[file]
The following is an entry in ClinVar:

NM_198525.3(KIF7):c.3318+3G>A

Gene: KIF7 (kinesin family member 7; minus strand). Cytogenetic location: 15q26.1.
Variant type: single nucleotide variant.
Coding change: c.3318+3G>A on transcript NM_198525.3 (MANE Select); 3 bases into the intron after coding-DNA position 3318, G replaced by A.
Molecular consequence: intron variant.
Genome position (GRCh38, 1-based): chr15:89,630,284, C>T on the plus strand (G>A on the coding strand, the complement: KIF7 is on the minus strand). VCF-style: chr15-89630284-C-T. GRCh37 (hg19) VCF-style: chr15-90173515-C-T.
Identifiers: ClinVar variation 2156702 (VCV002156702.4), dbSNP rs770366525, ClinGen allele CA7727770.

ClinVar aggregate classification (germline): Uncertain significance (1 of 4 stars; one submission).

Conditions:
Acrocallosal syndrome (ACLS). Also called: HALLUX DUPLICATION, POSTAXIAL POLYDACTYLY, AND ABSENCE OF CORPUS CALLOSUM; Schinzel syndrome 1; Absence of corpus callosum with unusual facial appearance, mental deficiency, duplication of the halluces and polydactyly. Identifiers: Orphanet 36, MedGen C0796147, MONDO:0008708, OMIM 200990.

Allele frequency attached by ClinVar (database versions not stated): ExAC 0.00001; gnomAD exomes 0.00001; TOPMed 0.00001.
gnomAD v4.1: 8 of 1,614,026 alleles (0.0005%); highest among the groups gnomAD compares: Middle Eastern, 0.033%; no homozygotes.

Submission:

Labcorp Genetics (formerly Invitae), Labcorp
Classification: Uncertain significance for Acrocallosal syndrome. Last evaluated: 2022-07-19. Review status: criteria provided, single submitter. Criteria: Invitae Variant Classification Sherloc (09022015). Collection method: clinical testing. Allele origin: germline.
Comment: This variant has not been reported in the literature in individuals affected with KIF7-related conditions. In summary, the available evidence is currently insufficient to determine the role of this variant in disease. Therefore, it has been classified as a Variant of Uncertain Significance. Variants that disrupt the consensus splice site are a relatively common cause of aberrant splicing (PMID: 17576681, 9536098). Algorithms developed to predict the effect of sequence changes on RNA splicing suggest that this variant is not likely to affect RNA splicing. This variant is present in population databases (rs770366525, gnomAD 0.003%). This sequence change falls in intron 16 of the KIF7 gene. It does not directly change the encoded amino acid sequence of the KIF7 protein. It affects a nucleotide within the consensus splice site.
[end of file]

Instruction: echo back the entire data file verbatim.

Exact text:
The following is an entry in ClinVar:

NM_198525.3(KIF7):c.3318+3G>A

Gene: KIF7 (kinesin family member 7; minus strand). Cytogenetic location: 15q26.1.
Variant type: single nucleotide variant.
Coding change: c.3318+3G>A on transcript NM_198525.3 (MANE Select); 3 bases into the intron after coding-DNA position 3318, G replaced by A.
Molecular consequence: intron variant.
Genome position (GRCh38, 1-based): chr15:89,630,284, C>T on the plus strand (G>A on the coding strand, the complement: KIF7 is on the minus strand). VCF-style: chr15-89630284-C-T. GRCh37 (hg19) VCF-style: chr15-90173515-C-T.
Identifiers: ClinVar variation 2156702 (VCV002156702.4), dbSNP rs770366525, ClinGen allele CA7727770.

ClinVar aggregate classification (germline): Uncertain significance (1 of 4 stars; one submission).

Conditions:
Acrocallosal syndrome (ACLS). Also called: HALLUX DUPLICATION, POSTAXIAL POLYDACTYLY, AND ABSENCE OF CORPUS CALLOSUM; Schinzel syndrome 1; Absence of corpus callosum with unusual facial appearance, mental deficiency, duplication of the halluces and polydactyly. Identifiers: Orphanet 36, MedGen C0796147, MONDO:0008708, OMIM 200990.

Allele frequency attached by ClinVar (database versions not stated): ExAC 0.00001; gnomAD exomes 0.00001; TOPMed 0.00001.
gnomAD v4.1: 8 of 1,614,026 alleles (0.0005%); highest among the groups gnomAD compares: Middle Eastern, 0.033%; no homozygotes.

Submission:

Labcorp Genetics (formerly Invitae), Labcorp
Classification: Uncertain significance for Acrocallosal syndrome. Last evaluated: 2022-07-19. Review status: criteria provided, single submitter. Criteria: Invitae Variant Classification Sherloc (09022015). Collection method: clinical testing. Allele origin: germline.
Comment: This variant has not been reported in the literature in individuals affected with KIF7-related conditions. In summary, the available evidence is currently insufficient to determine the role of this variant in disease. Therefore, it has been classified as a Variant of Uncertain Significance. Variants that disrupt the consensus splice site are a relatively common cause of aberrant splicing (PMID: 17576681, 9536098). Algorithms developed to predict the effect of sequence changes on RNA splicing suggest that this variant is not likely to affect RNA splicing. This variant is present in population databases (rs770366525, gnomAD 0.003%). This sequence change falls in intron 16 of the KIF7 gene. It does not directly change the encoded amino acid sequence of the KIF7 protein. It affects a nucleotide within the consensus splice site.